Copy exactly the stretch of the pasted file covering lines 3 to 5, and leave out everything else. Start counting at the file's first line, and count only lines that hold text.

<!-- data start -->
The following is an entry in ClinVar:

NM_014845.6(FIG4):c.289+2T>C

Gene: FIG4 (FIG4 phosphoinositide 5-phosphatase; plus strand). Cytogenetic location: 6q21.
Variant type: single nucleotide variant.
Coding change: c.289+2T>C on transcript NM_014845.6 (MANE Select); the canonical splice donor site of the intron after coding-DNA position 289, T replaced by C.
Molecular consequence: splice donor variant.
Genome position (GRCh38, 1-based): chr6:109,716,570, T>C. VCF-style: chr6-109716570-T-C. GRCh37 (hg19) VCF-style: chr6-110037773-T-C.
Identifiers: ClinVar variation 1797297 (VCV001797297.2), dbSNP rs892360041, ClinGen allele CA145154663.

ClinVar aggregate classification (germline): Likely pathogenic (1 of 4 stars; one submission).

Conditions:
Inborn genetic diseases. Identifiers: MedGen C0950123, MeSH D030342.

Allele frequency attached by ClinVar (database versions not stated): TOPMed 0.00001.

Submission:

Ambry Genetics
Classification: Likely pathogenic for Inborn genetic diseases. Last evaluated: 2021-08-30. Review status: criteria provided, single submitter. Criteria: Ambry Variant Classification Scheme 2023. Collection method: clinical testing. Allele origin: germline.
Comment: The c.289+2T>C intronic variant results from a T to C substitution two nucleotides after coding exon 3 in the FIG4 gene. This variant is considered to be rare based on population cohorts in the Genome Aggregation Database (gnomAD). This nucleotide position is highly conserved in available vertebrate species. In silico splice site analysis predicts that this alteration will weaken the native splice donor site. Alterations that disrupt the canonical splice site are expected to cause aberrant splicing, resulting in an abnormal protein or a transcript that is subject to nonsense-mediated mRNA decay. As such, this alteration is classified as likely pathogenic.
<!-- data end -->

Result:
Gene: FIG4 (FIG4 phosphoinositide 5-phosphatase; plus strand). Cytogenetic location: 6q21.
Variant type: single nucleotide variant.
Coding change: c.289+2T>C on transcript NM_014845.6 (MANE Select); the canonical splice donor site of the intron after coding-DNA position 289, T replaced by C.